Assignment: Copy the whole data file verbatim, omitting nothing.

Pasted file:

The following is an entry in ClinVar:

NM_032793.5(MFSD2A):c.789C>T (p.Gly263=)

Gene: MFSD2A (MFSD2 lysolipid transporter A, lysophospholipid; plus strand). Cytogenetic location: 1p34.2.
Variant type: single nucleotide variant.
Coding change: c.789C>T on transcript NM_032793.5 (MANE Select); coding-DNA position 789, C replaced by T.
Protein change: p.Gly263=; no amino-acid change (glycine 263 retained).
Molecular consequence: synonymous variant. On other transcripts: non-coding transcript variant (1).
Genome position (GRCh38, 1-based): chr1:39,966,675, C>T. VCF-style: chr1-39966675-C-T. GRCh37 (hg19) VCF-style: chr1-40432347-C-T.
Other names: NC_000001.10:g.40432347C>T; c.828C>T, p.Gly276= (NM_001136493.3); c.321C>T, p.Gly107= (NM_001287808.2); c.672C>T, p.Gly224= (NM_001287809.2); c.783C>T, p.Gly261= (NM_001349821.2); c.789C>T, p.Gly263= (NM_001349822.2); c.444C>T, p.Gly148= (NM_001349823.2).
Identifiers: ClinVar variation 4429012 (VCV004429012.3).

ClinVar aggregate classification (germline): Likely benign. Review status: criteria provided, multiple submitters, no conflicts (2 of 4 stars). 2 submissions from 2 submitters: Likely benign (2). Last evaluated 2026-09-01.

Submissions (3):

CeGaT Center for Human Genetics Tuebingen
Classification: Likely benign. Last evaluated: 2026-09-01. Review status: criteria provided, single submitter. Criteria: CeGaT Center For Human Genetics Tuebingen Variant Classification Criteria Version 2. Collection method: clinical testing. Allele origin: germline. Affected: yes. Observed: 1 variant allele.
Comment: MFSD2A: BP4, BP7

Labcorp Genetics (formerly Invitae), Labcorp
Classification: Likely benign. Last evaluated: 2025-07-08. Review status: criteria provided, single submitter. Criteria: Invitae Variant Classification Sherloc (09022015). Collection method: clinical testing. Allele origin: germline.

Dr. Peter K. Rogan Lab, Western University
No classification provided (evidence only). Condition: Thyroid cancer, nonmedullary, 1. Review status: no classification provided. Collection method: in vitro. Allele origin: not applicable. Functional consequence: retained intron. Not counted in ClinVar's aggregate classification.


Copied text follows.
The following is an entry in ClinVar:

NM_032793.5(MFSD2A):c.789C>T (p.Gly263=)

Gene: MFSD2A (MFSD2 lysolipid transporter A, lysophospholipid; plus strand). Cytogenetic location: 1p34.2.
Variant type: single nucleotide variant.
Coding change: c.789C>T on transcript NM_032793.5 (MANE Select); coding-DNA position 789, C replaced by T.
Protein change: p.Gly263=; no amino-acid change (glycine 263 retained).
Molecular consequence: synonymous variant. On other transcripts: non-coding transcript variant (1).
Genome position (GRCh38, 1-based): chr1:39,966,675, C>T. VCF-style: chr1-39966675-C-T. GRCh37 (hg19) VCF-style: chr1-40432347-C-T.
Other names: NC_000001.10:g.40432347C>T; c.828C>T, p.Gly276= (NM_001136493.3); c.321C>T, p.Gly107= (NM_001287808.2); c.672C>T, p.Gly224= (NM_001287809.2); c.783C>T, p.Gly261= (NM_001349821.2); c.789C>T, p.Gly263= (NM_001349822.2); c.444C>T, p.Gly148= (NM_001349823.2).
Identifiers: ClinVar variation 4429012 (VCV004429012.3).

ClinVar aggregate classification (germline): Likely benign. Review status: criteria provided, multiple submitters, no conflicts (2 of 4 stars). 2 submissions from 2 submitters: Likely benign (2). Last evaluated 2026-09-01.

Submissions (3):

CeGaT Center for Human Genetics Tuebingen
Classification: Likely benign. Last evaluated: 2026-09-01. Review status: criteria provided, single submitter. Criteria: CeGaT Center For Human Genetics Tuebingen Variant Classification Criteria Version 2. Collection method: clinical testing. Allele origin: germline. Affected: yes. Observed: 1 variant allele.
Comment: MFSD2A: BP4, BP7

Labcorp Genetics (formerly Invitae), Labcorp
Classification: Likely benign. Last evaluated: 2025-07-08. Review status: criteria provided, single submitter. Criteria: Invitae Variant Classification Sherloc (09022015). Collection method: clinical testing. Allele origin: germline.

Dr. Peter K. Rogan Lab, Western University
No classification provided (evidence only). Condition: Thyroid cancer, nonmedullary, 1. Review status: no classification provided. Collection method: in vitro. Allele origin: not applicable. Functional consequence: retained intron. Not counted in ClinVar's aggregate classification.